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Concerning Repentance – part 31
Lessons in the Lutheran Confessions

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Romans 10:13–17

From the Confessions: The Defense of the Augsburg Confession

Concerning Repentance 

The power of the keys administers and presents the gospel through absolution, which is the true voice of the gospel. Thus we also include absolution when we speak of faith, because “faith comes from what is heard”, as Paul says (Rom 10:17). For when the gospel and the absolution are heard, the conscience is encouraged and receives consolation.

Pulling It Together: The promise of divine grace is received through hearing the gospel. This hearing occurs in many ways. It is received through the reading and singing of the Scripture, both individually and corporately. It happens in both sacraments, when the gospel is presented—to those receiving as well as to those who affirm their own faith, as happens at baptism. The gospel is heard during preaching and when the Holy Spirit brings it to mind, especially when the conscience has been fearful because of sin. This remembrance also occurs when Christ’s words of forgiveness are spoken privately through a confessor, and corporately in the absolution. This is how the power of the keys delivers the gospel. For when we hear that we have received the entire forgiveness of our sins, in the name of the Father, and of the Son, and of the Holy Spirit, we have heard the very gospel, are at peace with God, and our faith is strengthened.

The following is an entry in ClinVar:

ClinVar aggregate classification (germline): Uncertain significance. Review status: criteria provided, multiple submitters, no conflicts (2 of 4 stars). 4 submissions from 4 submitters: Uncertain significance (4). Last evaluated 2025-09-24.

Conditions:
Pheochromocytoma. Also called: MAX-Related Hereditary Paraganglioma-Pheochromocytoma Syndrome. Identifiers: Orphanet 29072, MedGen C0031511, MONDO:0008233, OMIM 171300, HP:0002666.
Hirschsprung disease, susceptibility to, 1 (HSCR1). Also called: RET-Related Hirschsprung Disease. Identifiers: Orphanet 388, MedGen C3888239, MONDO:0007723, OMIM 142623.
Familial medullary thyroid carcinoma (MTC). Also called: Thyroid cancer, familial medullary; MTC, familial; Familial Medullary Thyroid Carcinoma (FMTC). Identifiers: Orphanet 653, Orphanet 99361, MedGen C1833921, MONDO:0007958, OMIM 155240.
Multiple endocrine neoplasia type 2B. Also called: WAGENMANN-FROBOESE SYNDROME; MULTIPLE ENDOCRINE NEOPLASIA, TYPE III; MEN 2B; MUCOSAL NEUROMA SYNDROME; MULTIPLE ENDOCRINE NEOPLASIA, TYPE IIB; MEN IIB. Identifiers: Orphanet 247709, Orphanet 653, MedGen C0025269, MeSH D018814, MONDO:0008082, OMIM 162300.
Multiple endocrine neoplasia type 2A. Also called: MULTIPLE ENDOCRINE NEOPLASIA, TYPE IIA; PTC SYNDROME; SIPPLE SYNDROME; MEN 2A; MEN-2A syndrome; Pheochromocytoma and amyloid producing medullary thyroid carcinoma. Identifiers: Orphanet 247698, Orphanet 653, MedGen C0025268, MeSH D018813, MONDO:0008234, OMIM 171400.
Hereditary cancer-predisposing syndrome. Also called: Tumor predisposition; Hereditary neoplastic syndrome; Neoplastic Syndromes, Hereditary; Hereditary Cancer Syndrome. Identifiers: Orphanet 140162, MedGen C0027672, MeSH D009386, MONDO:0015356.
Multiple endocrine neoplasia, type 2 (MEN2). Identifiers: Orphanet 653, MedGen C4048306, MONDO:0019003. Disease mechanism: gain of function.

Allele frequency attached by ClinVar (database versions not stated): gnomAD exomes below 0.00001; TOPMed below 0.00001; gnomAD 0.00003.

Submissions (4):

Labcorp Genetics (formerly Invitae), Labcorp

Prayer: Thank you, Lord, for your word of grace, delivered to us in the power of your Spirit. Amen. 

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